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School of Health Sciences

Physiological determinants of exercise tolerance and critical power in health and disease

Goulding Research

Researchers: Mr Richie Goulding (Phd), Dr Denise Roche and Dr Simon Marwood 

‌The ability to tolerate high-intensity exercise is an important determinant of health-related quality of life, functional capacity, and longevity. It is therefore vital to develop a detailed physiological understanding of what enables humans to perform and sustain high-intensity, whole-body exercise. These physiological “determinants” of exercise tolerance remain largely unresolved, however.
 
An important measure that is related to the ability to perform high-intensity exercise is called “critical power”. Critical power is an important physiological fatigue threshold, and separates work rates that are sustainable for only short periods of time from those that are sustainable for longer, prolonged periods of time. However, the key physiological factors that determine critical power are currently unresolved.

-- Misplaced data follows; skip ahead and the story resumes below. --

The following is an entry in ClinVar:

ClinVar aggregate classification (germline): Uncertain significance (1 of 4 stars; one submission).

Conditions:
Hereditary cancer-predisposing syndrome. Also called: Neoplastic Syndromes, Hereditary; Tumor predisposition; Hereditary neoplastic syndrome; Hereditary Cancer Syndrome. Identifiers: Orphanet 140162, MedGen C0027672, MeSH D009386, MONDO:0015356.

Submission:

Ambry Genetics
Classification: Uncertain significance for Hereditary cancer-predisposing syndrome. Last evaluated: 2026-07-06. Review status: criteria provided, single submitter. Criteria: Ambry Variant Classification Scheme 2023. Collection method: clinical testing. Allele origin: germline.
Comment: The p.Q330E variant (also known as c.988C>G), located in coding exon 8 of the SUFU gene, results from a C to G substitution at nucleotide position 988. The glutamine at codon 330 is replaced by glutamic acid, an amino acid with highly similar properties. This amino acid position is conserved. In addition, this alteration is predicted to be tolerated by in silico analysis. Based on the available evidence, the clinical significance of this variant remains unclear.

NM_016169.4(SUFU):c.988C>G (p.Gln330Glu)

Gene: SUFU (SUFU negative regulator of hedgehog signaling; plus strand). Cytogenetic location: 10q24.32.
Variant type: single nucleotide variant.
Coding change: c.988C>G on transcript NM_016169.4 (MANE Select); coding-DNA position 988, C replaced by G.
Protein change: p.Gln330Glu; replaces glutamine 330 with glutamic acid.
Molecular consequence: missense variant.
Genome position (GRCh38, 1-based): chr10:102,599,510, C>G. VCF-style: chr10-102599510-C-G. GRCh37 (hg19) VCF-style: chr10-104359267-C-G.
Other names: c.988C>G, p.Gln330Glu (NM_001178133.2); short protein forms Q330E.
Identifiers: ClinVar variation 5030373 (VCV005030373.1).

One other physiological factor that has previously been shown to be related to the critical power is the time course (i.e. the “kinetics”) of oxygen uptake following the onset of exercise. Whether this relationship is causal, however, remains to be determined. Additionally, previous research has also shown that oxygen delivery to the active muscles during exercise may mediate this relationship. The goal of my research, therefore, is to variously alter oxygen delivery and oxygen uptake kinetics at the onset of exercise, and assess the impact that this has on critical power. We hope that this will give us information on whether these relationships are indeed causal, and if they are, what the relative contributions of each of these variables (or other, as yet unknown variables) are in determining critical power.
 
It is hoped that this research will give important information on the physiological determinants of critical power, and thus by extension, exercise tolerance and fatigue. Once we have a greater understanding of the factors that limit exercise tolerance and cause fatigue, we will be better equipped to design interventions that can improve exercise tolerance in populations where this is impaired, and thus improve quality of life.
 

Contact Information

If you would like to hear more about this project, please contact Richie at the following: 

E: gouldir@hope.ac.uk

T: 0151 291 3815